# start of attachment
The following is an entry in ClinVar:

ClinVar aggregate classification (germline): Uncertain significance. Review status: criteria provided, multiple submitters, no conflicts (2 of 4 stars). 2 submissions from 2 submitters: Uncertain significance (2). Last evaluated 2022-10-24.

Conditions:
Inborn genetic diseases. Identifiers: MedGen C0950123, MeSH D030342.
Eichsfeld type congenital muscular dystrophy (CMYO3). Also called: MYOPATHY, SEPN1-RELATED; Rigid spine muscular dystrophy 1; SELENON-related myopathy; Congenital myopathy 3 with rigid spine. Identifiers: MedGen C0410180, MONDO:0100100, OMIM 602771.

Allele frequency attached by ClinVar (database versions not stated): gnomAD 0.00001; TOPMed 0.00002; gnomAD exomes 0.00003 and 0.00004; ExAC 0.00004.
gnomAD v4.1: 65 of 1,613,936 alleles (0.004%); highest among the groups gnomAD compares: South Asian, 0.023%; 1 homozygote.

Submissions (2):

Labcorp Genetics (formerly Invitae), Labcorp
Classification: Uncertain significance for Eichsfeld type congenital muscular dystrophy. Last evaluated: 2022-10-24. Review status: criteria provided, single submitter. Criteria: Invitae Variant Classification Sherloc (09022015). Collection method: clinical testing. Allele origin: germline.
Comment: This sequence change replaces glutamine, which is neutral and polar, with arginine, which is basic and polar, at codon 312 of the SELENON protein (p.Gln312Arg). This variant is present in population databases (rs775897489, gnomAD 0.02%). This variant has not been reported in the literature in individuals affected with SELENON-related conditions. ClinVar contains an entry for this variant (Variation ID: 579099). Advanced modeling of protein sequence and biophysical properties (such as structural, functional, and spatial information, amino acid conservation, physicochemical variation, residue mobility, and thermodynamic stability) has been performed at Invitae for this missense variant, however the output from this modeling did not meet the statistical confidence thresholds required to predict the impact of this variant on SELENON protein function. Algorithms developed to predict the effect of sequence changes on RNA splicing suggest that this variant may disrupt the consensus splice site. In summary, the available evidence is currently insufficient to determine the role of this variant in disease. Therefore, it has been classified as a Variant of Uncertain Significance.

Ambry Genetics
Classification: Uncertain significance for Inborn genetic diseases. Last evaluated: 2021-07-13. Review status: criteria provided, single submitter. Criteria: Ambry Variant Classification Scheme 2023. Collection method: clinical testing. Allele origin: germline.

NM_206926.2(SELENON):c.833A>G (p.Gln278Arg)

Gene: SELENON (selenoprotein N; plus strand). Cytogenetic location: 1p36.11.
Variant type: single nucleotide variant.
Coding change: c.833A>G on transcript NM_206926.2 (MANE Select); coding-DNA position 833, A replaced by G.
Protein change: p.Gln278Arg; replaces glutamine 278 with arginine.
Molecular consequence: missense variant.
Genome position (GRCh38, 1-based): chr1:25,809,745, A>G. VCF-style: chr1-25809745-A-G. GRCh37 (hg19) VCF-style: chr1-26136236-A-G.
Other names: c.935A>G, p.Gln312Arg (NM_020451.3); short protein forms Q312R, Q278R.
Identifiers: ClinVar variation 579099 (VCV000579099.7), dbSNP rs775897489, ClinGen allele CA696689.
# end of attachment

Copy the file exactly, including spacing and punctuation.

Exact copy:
The following is an entry in ClinVar:

ClinVar aggregate classification (germline): Uncertain significance. Review status: criteria provided, multiple submitters, no conflicts (2 of 4 stars). 2 submissions from 2 submitters: Uncertain significance (2). Last evaluated 2022-10-24.

Conditions:
Inborn genetic diseases. Identifiers: MedGen C0950123, MeSH D030342.
Eichsfeld type congenital muscular dystrophy (CMYO3). Also called: MYOPATHY, SEPN1-RELATED; Rigid spine muscular dystrophy 1; SELENON-related myopathy; Congenital myopathy 3 with rigid spine. Identifiers: MedGen C0410180, MONDO:0100100, OMIM 602771.

Allele frequency attached by ClinVar (database versions not stated): gnomAD 0.00001; TOPMed 0.00002; gnomAD exomes 0.00003 and 0.00004; ExAC 0.00004.
gnomAD v4.1: 65 of 1,613,936 alleles (0.004%); highest among the groups gnomAD compares: South Asian, 0.023%; 1 homozygote.

Submissions (2):

Labcorp Genetics (formerly Invitae), Labcorp
Classification: Uncertain significance for Eichsfeld type congenital muscular dystrophy. Last evaluated: 2022-10-24. Review status: criteria provided, single submitter. Criteria: Invitae Variant Classification Sherloc (09022015). Collection method: clinical testing. Allele origin: germline.
Comment: This sequence change replaces glutamine, which is neutral and polar, with arginine, which is basic and polar, at codon 312 of the SELENON protein (p.Gln312Arg). This variant is present in population databases (rs775897489, gnomAD 0.02%). This variant has not been reported in the literature in individuals affected with SELENON-related conditions. ClinVar contains an entry for this variant (Variation ID: 579099). Advanced modeling of protein sequence and biophysical properties (such as structural, functional, and spatial information, amino acid conservation, physicochemical variation, residue mobility, and thermodynamic stability) has been performed at Invitae for this missense variant, however the output from this modeling did not meet the statistical confidence thresholds required to predict the impact of this variant on SELENON protein function. Algorithms developed to predict the effect of sequence changes on RNA splicing suggest that this variant may disrupt the consensus splice site. In summary, the available evidence is currently insufficient to determine the role of this variant in disease. Therefore, it has been classified as a Variant of Uncertain Significance.

Ambry Genetics
Classification: Uncertain significance for Inborn genetic diseases. Last evaluated: 2021-07-13. Review status: criteria provided, single submitter. Criteria: Ambry Variant Classification Scheme 2023. Collection method: clinical testing. Allele origin: germline.

NM_206926.2(SELENON):c.833A>G (p.Gln278Arg)

Gene: SELENON (selenoprotein N; plus strand). Cytogenetic location: 1p36.11.
Variant type: single nucleotide variant.
Coding change: c.833A>G on transcript NM_206926.2 (MANE Select); coding-DNA position 833, A replaced by G.
Protein change: p.Gln278Arg; replaces glutamine 278 with arginine.
Molecular consequence: missense variant.
Genome position (GRCh38, 1-based): chr1:25,809,745, A>G. VCF-style: chr1-25809745-A-G. GRCh37 (hg19) VCF-style: chr1-26136236-A-G.
Other names: c.935A>G, p.Gln312Arg (NM_020451.3); short protein forms Q312R, Q278R.
Identifiers: ClinVar variation 579099 (VCV000579099.7), dbSNP rs775897489, ClinGen allele CA696689.